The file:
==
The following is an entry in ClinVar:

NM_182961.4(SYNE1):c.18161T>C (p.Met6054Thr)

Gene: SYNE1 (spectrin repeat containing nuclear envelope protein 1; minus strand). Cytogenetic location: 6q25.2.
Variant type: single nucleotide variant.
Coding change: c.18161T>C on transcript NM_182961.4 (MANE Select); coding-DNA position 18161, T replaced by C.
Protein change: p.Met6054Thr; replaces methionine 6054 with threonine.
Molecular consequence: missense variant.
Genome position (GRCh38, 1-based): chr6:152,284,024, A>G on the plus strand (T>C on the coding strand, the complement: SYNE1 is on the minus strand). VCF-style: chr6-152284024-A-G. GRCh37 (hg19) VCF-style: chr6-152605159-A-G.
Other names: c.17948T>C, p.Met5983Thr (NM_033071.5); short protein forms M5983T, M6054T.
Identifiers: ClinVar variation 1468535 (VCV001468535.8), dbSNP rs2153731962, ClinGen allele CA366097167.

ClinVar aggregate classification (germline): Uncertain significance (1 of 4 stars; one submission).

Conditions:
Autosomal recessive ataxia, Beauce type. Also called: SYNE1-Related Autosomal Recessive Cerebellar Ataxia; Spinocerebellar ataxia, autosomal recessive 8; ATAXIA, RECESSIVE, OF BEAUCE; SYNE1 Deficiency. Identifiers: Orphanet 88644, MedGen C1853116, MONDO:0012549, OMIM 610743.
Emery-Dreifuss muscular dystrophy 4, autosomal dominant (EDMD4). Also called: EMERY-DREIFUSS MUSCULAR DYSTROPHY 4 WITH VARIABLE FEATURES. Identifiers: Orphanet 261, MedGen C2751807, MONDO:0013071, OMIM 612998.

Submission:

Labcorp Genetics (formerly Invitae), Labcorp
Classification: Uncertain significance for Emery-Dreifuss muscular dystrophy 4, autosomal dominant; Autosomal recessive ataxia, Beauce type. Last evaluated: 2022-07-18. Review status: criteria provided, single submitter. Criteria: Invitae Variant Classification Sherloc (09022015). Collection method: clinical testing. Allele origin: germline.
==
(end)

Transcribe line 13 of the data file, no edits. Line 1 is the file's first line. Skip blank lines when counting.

Autosomal recessive ataxia, Beauce type. Also called: SYNE1-Related Autosomal Recessive Cerebellar Ataxia; Spinocerebellar ataxia, autosomal recessive 8; ATAXIA, RECESSIVE, OF BEAUCE; SYNE1 Deficiency. Identifiers: Orphanet 88644, MedGen C1853116, MONDO:0012549, OMIM 610743.